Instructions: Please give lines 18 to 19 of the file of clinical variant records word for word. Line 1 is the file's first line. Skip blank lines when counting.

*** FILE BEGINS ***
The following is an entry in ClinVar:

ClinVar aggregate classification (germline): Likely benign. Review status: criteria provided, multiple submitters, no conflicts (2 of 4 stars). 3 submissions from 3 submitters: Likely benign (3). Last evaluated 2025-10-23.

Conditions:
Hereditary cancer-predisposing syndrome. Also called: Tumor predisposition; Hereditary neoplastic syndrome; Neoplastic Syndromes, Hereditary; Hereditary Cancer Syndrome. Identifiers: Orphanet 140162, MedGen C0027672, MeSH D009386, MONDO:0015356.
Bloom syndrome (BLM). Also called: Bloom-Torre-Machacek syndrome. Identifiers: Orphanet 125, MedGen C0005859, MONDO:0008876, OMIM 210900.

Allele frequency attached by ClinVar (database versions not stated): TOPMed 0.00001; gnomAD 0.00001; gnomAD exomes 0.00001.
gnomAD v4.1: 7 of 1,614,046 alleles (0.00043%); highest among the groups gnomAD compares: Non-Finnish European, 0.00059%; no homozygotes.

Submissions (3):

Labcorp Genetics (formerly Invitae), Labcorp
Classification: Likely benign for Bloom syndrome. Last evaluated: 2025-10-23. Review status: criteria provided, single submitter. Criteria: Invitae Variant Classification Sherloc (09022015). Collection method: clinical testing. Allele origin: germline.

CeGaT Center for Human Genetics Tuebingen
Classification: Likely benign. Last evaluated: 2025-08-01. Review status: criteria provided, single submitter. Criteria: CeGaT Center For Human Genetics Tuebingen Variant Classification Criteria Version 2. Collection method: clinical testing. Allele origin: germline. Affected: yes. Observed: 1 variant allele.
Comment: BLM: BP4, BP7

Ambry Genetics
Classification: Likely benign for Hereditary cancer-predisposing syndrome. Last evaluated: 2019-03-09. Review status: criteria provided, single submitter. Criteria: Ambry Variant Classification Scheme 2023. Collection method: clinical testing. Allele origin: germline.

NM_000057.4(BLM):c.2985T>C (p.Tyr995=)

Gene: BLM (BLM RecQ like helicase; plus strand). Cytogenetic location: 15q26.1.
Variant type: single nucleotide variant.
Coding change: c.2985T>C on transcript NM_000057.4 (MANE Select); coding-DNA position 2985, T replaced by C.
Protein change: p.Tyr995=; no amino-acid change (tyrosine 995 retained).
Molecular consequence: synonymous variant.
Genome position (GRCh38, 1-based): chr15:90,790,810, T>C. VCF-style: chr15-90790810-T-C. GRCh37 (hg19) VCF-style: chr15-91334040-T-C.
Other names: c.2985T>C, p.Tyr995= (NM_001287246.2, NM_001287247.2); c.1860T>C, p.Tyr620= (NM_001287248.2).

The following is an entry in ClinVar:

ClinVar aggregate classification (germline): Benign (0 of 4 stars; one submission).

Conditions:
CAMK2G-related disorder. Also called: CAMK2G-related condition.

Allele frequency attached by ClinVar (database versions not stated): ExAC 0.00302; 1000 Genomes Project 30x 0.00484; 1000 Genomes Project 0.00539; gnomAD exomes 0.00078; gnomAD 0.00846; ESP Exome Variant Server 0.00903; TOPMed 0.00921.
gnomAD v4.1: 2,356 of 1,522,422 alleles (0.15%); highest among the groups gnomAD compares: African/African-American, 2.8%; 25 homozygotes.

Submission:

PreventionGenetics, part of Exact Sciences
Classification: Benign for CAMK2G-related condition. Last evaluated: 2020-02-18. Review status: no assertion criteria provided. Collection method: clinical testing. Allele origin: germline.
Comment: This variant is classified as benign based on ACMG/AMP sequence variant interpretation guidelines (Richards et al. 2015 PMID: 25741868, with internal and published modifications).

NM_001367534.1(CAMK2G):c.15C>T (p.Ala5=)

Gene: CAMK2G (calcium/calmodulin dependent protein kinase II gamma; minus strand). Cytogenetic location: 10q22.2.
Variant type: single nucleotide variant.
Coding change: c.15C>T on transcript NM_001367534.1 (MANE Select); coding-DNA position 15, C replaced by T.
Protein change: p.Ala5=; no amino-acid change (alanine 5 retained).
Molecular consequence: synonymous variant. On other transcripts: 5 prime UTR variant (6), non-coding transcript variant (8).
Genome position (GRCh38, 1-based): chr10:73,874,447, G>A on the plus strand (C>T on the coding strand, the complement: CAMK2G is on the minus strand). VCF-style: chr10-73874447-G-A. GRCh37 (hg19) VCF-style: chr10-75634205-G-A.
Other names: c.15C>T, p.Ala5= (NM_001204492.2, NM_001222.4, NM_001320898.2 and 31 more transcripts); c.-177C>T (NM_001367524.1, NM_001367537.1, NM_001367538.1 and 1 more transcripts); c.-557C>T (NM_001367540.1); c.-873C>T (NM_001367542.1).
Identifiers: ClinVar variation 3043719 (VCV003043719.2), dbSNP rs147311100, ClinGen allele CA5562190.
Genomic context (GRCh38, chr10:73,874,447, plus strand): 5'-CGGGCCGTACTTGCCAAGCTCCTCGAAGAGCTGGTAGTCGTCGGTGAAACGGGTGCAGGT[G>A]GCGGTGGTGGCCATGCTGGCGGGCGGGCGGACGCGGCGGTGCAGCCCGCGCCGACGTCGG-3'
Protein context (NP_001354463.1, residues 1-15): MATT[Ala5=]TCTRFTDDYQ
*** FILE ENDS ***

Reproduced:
Variant type: single nucleotide variant.
Coding change: c.2985T>C on transcript NM_000057.4 (MANE Select); coding-DNA position 2985, T replaced by C.